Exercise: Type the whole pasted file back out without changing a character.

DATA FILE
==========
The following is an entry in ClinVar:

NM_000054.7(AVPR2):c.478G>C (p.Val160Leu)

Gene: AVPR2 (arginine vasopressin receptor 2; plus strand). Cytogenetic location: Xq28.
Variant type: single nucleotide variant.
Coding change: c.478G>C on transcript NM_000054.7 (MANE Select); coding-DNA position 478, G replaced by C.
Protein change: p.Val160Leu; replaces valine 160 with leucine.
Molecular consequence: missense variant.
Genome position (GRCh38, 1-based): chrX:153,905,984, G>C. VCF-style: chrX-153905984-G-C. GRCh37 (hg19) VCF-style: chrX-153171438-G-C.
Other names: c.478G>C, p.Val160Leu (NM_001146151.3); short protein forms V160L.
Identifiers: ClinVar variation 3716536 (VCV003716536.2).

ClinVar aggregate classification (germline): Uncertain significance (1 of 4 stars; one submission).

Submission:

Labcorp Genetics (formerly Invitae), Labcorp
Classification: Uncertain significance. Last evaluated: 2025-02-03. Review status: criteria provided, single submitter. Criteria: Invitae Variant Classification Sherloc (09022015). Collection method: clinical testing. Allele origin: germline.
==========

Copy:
The following is an entry in ClinVar:

NM_000054.7(AVPR2):c.478G>C (p.Val160Leu)

Gene: AVPR2 (arginine vasopressin receptor 2; plus strand). Cytogenetic location: Xq28.
Variant type: single nucleotide variant.
Coding change: c.478G>C on transcript NM_000054.7 (MANE Select); coding-DNA position 478, G replaced by C.
Protein change: p.Val160Leu; replaces valine 160 with leucine.
Molecular consequence: missense variant.
Genome position (GRCh38, 1-based): chrX:153,905,984, G>C. VCF-style: chrX-153905984-G-C. GRCh37 (hg19) VCF-style: chrX-153171438-G-C.
Other names: c.478G>C, p.Val160Leu (NM_001146151.3); short protein forms V160L.
Identifiers: ClinVar variation 3716536 (VCV003716536.2).

ClinVar aggregate classification (germline): Uncertain significance (1 of 4 stars; one submission).

Submission:

Labcorp Genetics (formerly Invitae), Labcorp
Classification: Uncertain significance. Last evaluated: 2025-02-03. Review status: criteria provided, single submitter. Criteria: Invitae Variant Classification Sherloc (09022015). Collection method: clinical testing. Allele origin: germline.